Though the calendar told us spring arrived last week, it didn’t feel like it, did it? And I don’t just mean temperature-wise. Some years, even though it will flurry late in the season, you can just tell it is already spring. There’s just a feeling in the air—a sort of tension, as if the trees and gardens are holding back the explosion of green that is the visible proof of winter’s death.
Finally, that feeling (feelings are feelings because we can’t control them) hit, on Thursday morning. Something gives, and everyone seems to pick up on it. Do you feel it yet?
Of course, I’ve been preparing for gardening since about January, when I began doing my winter sowing and getting it out on the deck in preparation for planting season. In brief, winter sowing is a method of not just starting your plants, but hardening them off in one fell swoop. It’s simple, really: clean out some old juice jugs or large yogurt containers, stab a few holes into the bottom, fill with wet soil, plant, cover, and throw the whole kit ‘n caboodle outside, where they’ll germinate right on time and be ready for planting when you are.
I began doing this several years ago, and it works like a charm. I don’t have the patience for a messy-looking rack of seedlings under lights in the house, and those peat-moss things sold at garden centers are a huge waste of money if you ask me. They always seem to be contaminated with something, and the germination rate I’ve gotten from them is abysmal. Winter sowing, on the other hand, has yielded about an 85% germination rate over the years, which gardeners will know is nothing to sneeze at; moreover, it doesn’t suck up expensive electricity and lets me re-use some of the otherwise-disposable containers we end up with (I even use old vinegar bottles).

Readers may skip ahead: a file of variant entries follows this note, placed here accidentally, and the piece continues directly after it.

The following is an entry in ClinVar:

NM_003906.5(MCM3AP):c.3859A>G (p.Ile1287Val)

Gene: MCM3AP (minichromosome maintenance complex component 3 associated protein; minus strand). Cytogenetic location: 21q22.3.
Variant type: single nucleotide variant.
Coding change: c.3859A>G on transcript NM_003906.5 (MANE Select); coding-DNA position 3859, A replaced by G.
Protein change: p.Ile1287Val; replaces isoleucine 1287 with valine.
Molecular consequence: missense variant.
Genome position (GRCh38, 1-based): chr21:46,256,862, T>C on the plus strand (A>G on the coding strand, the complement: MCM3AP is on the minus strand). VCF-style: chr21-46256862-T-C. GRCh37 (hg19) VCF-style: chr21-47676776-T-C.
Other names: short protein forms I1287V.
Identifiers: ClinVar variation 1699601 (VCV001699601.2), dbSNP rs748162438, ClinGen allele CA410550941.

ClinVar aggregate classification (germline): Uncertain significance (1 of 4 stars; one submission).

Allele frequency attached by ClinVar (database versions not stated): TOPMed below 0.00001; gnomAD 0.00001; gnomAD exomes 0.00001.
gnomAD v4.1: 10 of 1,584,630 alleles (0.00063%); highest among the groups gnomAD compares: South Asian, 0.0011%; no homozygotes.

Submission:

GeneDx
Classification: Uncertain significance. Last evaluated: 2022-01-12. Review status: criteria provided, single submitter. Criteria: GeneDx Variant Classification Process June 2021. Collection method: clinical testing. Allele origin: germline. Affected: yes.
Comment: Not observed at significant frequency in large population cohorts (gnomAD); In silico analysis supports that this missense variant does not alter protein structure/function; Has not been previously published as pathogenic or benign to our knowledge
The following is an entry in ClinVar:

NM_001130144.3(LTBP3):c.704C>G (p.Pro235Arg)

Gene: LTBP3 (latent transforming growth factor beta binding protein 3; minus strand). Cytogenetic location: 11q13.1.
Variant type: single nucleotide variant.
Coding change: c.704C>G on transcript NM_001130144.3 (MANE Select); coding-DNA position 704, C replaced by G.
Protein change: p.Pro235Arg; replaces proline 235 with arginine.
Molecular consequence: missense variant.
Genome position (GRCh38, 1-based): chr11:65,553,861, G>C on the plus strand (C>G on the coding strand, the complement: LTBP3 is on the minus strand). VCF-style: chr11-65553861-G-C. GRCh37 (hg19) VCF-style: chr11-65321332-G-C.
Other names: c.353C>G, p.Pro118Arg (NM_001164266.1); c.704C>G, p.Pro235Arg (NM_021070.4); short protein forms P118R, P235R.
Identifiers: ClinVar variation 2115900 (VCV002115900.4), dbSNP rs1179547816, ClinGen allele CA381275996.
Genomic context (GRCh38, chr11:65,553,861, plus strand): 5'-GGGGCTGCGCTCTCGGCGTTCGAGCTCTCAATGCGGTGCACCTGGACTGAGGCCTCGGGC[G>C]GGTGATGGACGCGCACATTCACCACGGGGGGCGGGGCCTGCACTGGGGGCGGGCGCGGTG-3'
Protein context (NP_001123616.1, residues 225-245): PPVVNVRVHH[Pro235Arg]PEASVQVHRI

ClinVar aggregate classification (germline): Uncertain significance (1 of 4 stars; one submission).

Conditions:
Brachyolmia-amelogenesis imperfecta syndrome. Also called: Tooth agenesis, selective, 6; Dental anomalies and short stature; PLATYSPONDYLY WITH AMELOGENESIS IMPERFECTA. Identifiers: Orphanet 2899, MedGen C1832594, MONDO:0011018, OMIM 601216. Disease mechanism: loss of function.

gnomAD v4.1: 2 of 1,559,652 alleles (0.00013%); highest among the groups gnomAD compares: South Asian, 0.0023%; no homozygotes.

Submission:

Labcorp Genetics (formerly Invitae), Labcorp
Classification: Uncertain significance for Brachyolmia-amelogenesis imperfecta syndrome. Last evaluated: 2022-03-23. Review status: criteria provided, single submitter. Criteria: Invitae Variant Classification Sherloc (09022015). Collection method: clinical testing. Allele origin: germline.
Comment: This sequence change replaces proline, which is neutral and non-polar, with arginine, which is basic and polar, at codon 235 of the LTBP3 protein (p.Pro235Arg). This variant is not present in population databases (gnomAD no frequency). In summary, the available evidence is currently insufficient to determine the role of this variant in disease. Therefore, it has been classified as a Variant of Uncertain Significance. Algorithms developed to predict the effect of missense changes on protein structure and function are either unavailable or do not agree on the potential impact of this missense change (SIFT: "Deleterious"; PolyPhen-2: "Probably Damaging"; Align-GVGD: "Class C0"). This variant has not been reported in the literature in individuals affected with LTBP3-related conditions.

After checking my little containers, massed on our sunny deck, I thought I’d direct you all to a few of my favourite places to buy seeds for our gardens. Now, I know I told you I begin doing this in January, but the first time I winter-sowed it was probably the middle of March, and I kept at it ’til mid-April (of course, we were in zone 7B at the time). Furthermore, I’ve used the same method to get new seeds going right in the
middle of the growing season; it’s easy, it’s effective, and I don’t have to worry about pulling the plant I want because I think it’s a weed!
Well, let’s take a look. I’m not being compensated for this post—it’s just my opinion as an enthusiastic gardener. It must also be confessed that I’ve been shopping big time; the previous owners of our home had a big swingset by the shed, and I’ve decided to turn that bare spot into a pretty pollinator’s garden. Not only will it be great for my veggie garden just yards away and the monarch butterflies I saw fluttering through during the migration last fall, it will be something lovely for me and the neighbors to look at as we do our dishes or eat dinner. It’s a winning situation for everybody! (So I wish I were being compensated, with seeds, but I’m not…alas!)